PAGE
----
"What this shows is that there is likely to be no one 'magic bullet' in terms of diet and health -the important thing is still achieving a healthy balance."

A spokesman for the Cosmetic Toiletry and Perfumery Association said cosmetic companies carry out extensive research and rigorous scientific studies to ensure claims are supported by robust evidence.

"Findings on the genetics of a particular nematode worm may not be directly relevant to the complex process of ageing as it happens in higher animals such as the human," the association added.

Contact Lens Cases Often Contaminated: Contamination is common in contact lens storage cases, say Israeli researchers who found at least one pathogen in two-thirds of 30 storage cases used by 16 people.

The tests of contact lens disinfection solution in the storage cases found that Pseudomonas a known cause of severe corneal infections was the most common type of pathogen (41 percent), while fungal pathogens accounted for about 3.3 percent of contamination.

Pathogens were found in all the types of storage solutions examined in the study, and some of the solutions tested positive for pathogens every time they were tested. These pathogens can cause keratitis, an often painful inflammation of the cornea. Complications from keratitis can lead to vision loss.

The findings were presented at a recent joint meeting of the American Academy of Ophthalmology (AAO) and the European Society of Ophthalmology.

"The picture that arises from this study is disturbing," wrote Dr. Assaf Kratz and Dr. Tova Lifshitz of the Soroka Medical Center. "It seems that the commonly used disinfecting solutions provide little protection from contamination of contact lens storage cases."

The researchers advised contact lens users to closely adhere to contact lens care guidelines, including frequent cleaning and replacing their lens case regularly in order to prevent contamination.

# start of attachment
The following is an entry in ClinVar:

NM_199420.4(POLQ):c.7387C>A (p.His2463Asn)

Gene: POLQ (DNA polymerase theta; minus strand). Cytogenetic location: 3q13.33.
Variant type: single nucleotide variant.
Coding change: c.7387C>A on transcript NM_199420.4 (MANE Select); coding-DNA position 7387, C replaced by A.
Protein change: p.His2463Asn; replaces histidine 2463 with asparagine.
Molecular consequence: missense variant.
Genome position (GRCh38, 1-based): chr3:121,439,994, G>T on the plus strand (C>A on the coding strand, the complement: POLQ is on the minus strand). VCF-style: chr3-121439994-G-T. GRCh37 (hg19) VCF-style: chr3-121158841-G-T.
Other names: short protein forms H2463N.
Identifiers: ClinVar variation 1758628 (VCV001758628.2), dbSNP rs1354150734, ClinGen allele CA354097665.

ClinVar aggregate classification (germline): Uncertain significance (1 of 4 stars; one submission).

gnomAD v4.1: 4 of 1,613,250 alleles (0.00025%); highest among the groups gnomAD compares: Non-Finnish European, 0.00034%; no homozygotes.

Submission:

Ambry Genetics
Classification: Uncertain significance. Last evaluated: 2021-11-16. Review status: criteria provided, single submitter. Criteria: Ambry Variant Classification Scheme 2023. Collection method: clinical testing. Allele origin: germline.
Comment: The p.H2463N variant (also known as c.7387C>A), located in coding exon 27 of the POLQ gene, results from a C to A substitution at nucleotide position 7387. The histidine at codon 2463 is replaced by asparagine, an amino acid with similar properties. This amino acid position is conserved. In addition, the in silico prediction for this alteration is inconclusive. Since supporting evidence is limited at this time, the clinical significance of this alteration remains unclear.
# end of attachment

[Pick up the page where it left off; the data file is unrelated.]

About 24 million people in the United States use contact lenses. If contact lenses aren't properly cleaned and disinfected, there's an increased risk of severe eye infection. Any lens that's removed from the eye needs to be cleaned and disinfected before it's reinserted. Care of contact lenses includes cleaning the storage case, since it's a potential source of infection, the AAO said.

Transfusing anemic cancer patients boosts clot risk: Blood transfusions to treat anemia in cancer patients increases the risk of potentially lethal blood clots, say University of Rochester, NY, researchers.

But this risk is no greater than other treatments for cancer treatment-related anemia, the scientists said, after having analyzed data on more than 70,500 cancer patients who received transfusions at 60 medical centers from 1995 to 2003.

Of those patients, 7.2 percent developed venous thromboembolism (VTE), and 5.2 percent developed arterial thromboembolism (ATE), compared with rates of 3.8 percent and 3.1 percent, respectively, among patients who didn't receive transfusions.

The study was published in the latest issue of the journal Archives of Internal Medicine.